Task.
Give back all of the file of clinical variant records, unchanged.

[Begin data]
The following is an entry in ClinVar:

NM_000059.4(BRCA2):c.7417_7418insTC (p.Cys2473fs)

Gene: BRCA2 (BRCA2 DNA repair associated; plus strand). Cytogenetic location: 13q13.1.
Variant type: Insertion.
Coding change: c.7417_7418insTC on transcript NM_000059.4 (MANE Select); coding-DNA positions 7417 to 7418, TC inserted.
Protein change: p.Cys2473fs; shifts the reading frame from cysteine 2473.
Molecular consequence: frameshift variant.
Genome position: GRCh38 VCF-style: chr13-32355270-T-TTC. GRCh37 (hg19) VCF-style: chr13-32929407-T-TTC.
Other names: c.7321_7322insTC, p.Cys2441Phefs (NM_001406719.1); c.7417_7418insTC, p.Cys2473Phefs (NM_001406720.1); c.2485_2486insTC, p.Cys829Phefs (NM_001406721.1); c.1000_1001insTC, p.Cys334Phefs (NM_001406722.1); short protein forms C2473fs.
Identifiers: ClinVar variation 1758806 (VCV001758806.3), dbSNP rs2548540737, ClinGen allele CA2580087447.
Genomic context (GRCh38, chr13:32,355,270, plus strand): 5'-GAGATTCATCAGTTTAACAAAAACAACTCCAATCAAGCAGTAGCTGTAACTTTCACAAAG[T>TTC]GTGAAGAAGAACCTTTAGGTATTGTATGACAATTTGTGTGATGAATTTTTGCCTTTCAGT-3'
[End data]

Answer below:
The following is an entry in ClinVar:

NM_000059.4(BRCA2):c.7417_7418insTC (p.Cys2473fs)

Gene: BRCA2 (BRCA2 DNA repair associated; plus strand). Cytogenetic location: 13q13.1.
Variant type: Insertion.
Coding change: c.7417_7418insTC on transcript NM_000059.4 (MANE Select); coding-DNA positions 7417 to 7418, TC inserted.
Protein change: p.Cys2473fs; shifts the reading frame from cysteine 2473.
Molecular consequence: frameshift variant.
Genome position: GRCh38 VCF-style: chr13-32355270-T-TTC. GRCh37 (hg19) VCF-style: chr13-32929407-T-TTC.
Other names: c.7321_7322insTC, p.Cys2441Phefs (NM_001406719.1); c.7417_7418insTC, p.Cys2473Phefs (NM_001406720.1); c.2485_2486insTC, p.Cys829Phefs (NM_001406721.1); c.1000_1001insTC, p.Cys334Phefs (NM_001406722.1); short protein forms C2473fs.
Identifiers: ClinVar variation 1758806 (VCV001758806.3), dbSNP rs2548540737, ClinGen allele CA2580087447.
Genomic context (GRCh38, chr13:32,355,270, plus strand): 5'-GAGATTCATCAGTTTAACAAAAACAACTCCAATCAAGCAGTAGCTGTAACTTTCACAAAG[T>TTC]GTGAAGAAGAACCTTTAGGTATTGTATGACAATTTGTGTGATGAATTTTTGCCTTTCAGT-3'